Spider-Man: Homecoming Prelude – Will Corona Pilgrim, Todd Nauck, Vernoica Gandini & Jay David Ramos (Marvel)

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Serving as a precursor to the soon to be released film of the same name, Spider-Man: Homecoming Prelude is for the most part, a sort of what-you-missed guide for those who, as The Phantom might have said, came in late. The main part of the book is comprised of a re-telling of Spider-Man’s reintroduction to the Marvel Cinematic Universe in Captain America: Civil War and while it’s a fun, fast read that’s given an immediate and energetic feel by Todd Nauck’s artwork it feels a little overplayed and almost unnecessary given the box office shattering receipts of Civil War. Because almost all of the folks who are going to go and see Homecoming already know how the new Pete met Tony and the rest of the Avengers and their nearest and dearest allies, having seen it on the big, and small, screen. So, while the first half of the book isn’t what I’d call compulsive reading, it is, like I said, fun. However, it’s the latter part of this book that, if you’re one of the aforementioned folks who arrived late at the Spidey shindig, is worth the price of admission.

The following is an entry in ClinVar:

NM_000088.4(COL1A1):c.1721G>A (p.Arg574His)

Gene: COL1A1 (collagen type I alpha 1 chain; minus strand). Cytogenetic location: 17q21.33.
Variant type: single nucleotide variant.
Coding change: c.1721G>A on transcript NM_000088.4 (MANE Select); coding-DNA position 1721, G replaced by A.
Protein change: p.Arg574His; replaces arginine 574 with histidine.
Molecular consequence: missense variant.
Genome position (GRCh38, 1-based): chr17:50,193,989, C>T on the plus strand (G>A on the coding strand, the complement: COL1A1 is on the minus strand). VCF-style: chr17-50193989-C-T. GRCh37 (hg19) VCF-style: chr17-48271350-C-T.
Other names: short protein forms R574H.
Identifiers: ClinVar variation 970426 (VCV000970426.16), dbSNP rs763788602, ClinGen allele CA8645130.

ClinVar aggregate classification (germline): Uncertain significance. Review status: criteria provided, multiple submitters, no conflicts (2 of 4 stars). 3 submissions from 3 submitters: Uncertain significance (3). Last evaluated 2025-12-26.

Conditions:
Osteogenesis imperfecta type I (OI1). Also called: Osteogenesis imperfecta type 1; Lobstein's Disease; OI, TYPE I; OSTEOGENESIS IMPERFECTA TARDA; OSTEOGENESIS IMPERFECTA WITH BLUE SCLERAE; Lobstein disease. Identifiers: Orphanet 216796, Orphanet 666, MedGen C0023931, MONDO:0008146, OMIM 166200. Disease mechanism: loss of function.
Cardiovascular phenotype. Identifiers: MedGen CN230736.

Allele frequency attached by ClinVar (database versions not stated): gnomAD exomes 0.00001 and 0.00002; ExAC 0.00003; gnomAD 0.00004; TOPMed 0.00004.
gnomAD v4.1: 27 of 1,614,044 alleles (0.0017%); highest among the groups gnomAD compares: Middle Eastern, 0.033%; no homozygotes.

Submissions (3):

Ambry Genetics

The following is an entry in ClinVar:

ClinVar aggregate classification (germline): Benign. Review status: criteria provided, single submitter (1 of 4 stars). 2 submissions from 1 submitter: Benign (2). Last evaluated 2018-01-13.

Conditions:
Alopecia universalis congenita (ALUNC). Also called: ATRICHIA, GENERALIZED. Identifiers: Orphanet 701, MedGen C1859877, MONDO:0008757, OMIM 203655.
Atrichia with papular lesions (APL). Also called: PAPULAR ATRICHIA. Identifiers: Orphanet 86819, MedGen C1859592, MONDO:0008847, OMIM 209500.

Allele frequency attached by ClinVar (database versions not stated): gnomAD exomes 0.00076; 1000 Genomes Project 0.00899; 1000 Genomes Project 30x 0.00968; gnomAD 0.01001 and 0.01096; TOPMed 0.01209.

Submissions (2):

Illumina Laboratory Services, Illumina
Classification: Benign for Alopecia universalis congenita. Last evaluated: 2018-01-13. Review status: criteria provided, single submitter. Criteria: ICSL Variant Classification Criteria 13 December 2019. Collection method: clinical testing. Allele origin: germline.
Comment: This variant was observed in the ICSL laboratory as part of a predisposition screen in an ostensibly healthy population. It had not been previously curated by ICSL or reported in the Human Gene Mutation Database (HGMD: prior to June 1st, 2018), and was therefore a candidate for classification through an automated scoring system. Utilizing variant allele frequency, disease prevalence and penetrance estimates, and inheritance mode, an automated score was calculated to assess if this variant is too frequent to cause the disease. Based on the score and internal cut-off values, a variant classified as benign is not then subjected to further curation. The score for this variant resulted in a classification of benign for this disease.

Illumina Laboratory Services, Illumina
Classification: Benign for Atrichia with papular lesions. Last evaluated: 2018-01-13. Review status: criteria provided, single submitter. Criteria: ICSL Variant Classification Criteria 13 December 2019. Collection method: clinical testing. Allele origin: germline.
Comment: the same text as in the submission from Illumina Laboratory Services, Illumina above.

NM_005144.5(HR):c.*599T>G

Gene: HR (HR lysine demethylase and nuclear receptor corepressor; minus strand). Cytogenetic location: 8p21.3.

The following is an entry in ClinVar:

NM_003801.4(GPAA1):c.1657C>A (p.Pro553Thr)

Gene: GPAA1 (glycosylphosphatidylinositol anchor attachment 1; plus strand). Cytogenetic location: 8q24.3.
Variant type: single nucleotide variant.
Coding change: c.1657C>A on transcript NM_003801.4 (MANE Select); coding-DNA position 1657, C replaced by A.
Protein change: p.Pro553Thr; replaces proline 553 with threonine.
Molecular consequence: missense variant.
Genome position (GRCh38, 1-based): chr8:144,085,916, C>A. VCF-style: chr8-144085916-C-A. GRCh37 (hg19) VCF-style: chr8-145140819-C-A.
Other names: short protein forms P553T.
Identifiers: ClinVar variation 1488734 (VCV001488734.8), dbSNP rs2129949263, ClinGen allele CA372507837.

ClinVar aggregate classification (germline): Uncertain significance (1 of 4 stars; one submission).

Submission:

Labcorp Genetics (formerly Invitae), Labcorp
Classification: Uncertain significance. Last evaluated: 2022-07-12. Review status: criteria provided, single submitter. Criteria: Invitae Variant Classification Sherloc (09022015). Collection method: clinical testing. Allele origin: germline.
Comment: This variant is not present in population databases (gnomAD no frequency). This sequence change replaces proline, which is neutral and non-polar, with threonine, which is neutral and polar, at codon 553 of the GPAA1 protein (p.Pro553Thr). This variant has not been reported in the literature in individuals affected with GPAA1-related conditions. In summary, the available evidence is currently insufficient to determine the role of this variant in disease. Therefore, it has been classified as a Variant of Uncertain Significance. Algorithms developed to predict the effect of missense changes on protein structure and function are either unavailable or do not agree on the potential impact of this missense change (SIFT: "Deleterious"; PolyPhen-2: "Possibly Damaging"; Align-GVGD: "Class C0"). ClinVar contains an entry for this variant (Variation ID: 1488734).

Concentrating on Spider-Man’s initial encounters with the Vulture and Shocker, the second part of Prelude includes two classics  from the Stan Lee, Steve Ditko and John Romita Snr era, both of which are jam packed with snappy, lightning quick dialogue, pacing and story-telling and quick jab, sock it you, eye popping art. However, while they’re good, and they are very, very good, it’s the inclusion of a tale (originally featured in Invincible Iron Man #7) from particularly turbulent and bruising period, during the first Superhero civil war, in Spidey and Iron-Man’s often fractious and difficult relationship, that really gives this book some gravitas and depth. It doesn’t spare the readers’ sensibilities and doesn’t tip toe around the issues that both men are trying to come to terms with; it just plunges you head first into the whirlwind of mistrust and wariness that’s thrown up an almost impenetrable wall between them. This is where the real heart of this book lies and while most long-term devotees of the wall crawler will already have these stories stashed away in their collections, newbies looking for some real insight into the characters that they’re about to see do battle in Homecoming could do a lot worse than pick up and read Prelude before taking their seats in the cinema. Welcome to Spidey’s world… Tim Cundle

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